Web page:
What Role Can Youth and Teens play?
In times of need, we turn first to our friends and peers. As a young person, you’re in a position to truly know what is going on with your friends, siblings, and fellow students in a way that adults cannot - and that also puts you in a position to help in ways that adults cannot.
Youth and teens:
You can offer nonjudgmental support to your peers – as you know, a conversation with someone your own age is often the only place where there is nobody judging or telling a young person what to do.
You can also model caring and compassionate behavior for people your own age and younger. If you see someone in need, you don’t have to be a bystander - you can be an ally, a friend, a supporter.
What Can You Do?
Shape the world with your everyday actions.
Every choice you make in how you interact with those close to you – or those that are simply in your sphere – can help change the culture so that all youth feel supported and connected. Increased adolescent suicide rates, especially among LGBTQ youth, have been in the news lately, but peer-to-peer connection can combat depression and isolation.
The Trevor Project is one organization that offers crisis intervention services to lesbian, gay, bisexual, transgender, queer, and questioning youth. PreventionLane also explains how you can help someone - or call the National Suicide Prevention Hotline at 1-800-273-8255
Reach out when you feel isolated.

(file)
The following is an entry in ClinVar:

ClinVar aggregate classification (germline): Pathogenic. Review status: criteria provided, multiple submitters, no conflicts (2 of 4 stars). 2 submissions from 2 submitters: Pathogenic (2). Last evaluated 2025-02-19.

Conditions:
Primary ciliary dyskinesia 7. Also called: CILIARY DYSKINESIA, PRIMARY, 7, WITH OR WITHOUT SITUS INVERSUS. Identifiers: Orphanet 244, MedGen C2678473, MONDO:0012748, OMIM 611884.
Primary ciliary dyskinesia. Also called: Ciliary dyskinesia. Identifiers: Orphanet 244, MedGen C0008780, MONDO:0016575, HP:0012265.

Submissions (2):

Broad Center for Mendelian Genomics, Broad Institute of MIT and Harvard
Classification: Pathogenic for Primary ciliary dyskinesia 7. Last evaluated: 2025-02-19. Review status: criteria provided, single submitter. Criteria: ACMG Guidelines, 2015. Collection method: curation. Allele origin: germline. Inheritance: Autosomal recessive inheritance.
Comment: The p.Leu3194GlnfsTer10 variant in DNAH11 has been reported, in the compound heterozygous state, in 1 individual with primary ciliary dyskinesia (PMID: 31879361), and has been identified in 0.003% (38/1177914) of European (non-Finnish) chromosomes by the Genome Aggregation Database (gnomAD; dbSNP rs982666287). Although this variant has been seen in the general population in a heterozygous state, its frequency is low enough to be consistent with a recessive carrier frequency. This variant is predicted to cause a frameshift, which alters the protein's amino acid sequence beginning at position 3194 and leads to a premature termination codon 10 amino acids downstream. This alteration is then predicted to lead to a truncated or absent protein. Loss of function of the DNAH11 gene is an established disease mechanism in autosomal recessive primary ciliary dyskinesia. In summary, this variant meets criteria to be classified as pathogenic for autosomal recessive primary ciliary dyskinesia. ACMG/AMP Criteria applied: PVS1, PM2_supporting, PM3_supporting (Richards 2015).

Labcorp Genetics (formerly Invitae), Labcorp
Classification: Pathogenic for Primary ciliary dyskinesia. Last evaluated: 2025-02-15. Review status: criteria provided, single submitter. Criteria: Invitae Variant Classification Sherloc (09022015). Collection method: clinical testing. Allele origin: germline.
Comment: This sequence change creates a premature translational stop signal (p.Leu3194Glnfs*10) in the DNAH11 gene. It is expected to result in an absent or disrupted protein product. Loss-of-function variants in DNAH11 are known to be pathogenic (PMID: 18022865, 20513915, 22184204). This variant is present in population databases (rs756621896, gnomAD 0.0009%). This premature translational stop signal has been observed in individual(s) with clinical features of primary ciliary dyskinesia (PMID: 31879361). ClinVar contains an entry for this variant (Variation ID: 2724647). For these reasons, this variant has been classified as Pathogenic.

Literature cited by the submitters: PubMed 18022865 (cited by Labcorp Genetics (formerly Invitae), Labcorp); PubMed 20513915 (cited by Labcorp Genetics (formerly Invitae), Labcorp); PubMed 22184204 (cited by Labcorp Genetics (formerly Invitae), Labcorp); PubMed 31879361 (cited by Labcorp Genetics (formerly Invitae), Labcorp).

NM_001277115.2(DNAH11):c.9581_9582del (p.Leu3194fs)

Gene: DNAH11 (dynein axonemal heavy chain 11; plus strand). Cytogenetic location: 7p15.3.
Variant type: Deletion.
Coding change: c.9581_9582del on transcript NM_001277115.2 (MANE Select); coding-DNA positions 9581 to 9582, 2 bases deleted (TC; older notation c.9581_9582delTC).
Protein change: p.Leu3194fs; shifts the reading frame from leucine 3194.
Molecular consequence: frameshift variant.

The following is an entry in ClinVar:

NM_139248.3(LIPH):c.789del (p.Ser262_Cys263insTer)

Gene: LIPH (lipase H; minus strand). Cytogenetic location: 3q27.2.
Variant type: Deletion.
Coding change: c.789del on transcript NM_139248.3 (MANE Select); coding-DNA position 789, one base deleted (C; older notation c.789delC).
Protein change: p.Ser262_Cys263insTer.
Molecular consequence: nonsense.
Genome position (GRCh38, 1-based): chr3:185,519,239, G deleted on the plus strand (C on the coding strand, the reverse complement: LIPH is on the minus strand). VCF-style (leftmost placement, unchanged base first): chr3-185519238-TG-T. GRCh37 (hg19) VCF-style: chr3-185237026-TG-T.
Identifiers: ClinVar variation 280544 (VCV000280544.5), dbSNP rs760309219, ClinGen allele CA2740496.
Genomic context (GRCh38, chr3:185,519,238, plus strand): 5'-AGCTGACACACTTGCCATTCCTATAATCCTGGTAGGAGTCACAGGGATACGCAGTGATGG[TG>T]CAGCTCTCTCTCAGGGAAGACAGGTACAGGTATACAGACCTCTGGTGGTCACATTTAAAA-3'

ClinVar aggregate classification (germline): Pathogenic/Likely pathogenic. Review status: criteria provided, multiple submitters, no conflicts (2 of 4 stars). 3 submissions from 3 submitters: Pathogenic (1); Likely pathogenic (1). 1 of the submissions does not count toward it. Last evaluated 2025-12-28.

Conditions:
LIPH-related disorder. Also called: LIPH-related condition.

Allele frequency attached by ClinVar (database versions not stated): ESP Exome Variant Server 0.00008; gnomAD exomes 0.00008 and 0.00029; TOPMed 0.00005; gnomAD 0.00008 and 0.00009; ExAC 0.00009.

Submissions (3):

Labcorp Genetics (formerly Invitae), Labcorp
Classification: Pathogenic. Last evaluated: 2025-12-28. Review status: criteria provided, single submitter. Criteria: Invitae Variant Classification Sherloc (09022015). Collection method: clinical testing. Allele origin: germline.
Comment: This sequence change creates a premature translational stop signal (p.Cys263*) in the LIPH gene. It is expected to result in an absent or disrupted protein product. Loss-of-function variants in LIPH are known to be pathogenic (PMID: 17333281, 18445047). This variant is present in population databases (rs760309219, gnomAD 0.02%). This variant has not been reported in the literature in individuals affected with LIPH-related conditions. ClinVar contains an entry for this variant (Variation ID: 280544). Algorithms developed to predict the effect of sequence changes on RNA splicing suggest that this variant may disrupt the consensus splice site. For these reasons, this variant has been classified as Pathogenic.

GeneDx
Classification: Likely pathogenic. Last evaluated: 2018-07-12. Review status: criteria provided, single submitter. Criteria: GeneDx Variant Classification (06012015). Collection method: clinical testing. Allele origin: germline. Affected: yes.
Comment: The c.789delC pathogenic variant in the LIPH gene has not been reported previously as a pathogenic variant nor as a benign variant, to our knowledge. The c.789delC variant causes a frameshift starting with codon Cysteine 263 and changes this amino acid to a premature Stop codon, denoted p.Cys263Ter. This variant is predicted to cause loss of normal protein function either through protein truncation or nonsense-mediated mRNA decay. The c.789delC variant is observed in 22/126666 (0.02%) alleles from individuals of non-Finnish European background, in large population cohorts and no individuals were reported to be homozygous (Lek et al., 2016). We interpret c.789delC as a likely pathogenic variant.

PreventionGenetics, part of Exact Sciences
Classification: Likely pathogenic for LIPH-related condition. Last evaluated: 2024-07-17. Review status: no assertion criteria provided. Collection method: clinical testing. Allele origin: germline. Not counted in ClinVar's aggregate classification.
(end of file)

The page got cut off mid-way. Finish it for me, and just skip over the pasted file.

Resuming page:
Learn how to make a difference.
Follow your passion to get involved in causes you care about. Points of Light’s Generation On can help you affect change in your community.
Be part of the solution.
Visit the That’s Not Cool website to combat dating violence among your peers by finding out what you can do with tools like the Respect Effect app that challenges teens to take positive action and the Cool Not Cool quiz to see what you think of a range of relationship scenarios.
Don’t be a bystander.
Step in when you see someone being targeted or treated badly. If you feel unsafe to intervene yourself, make the effort to connect with a trusted adult - a parent, older sibling, teacher, or coach - and tell them what you saw and identify who may need help.
Don’t be afraid to speak up.
In this video, child prodigy Adora Svitak says the world needs "childish" thinking: bold ideas, wild creativity and especially optimism.
Become an official or unofficial mentor to a younger child.
Children look up to older youth and having someone like you in their corner can be a source of great support. Simply by having a basic relationship with a sibling, a friend’s sibling, a neighbor, or a younger classmate, you serve as someone a child can turn to.
Find a mentor for yourself.
Local organizations like Centro Latino Americano and A Family for Every Child offer mentoring programs - or ask your school for resources. Many Eugene District 4J schools can pair you with a mentor you’ll meet with at lunchtime.
Be a resource to your peers.
Know what’s available at your school or in your community so that you can offer suggestions to someone who needs support. Offer to go with a friend to talk to a trusted adult about problems, or recommend specific resources, like Looking Glass’s services for runaway and homeless youth.
Take advantage of any opportunity to break the isolation of other youth who you think may be lonely. This can be as simple as saying hi in the hallway, talking on the bus, or asking about someone’s weekend.
UNICEF’s Voices of Youth offers inspiring, original insight and opinion from across the globe – by young people, for young people.
Worried about a friend’s relationship - or your own?
As volunteers, youth are highly prized and always in demand because of your unique roles and because of the energy and dedication you bring to the causes you care about.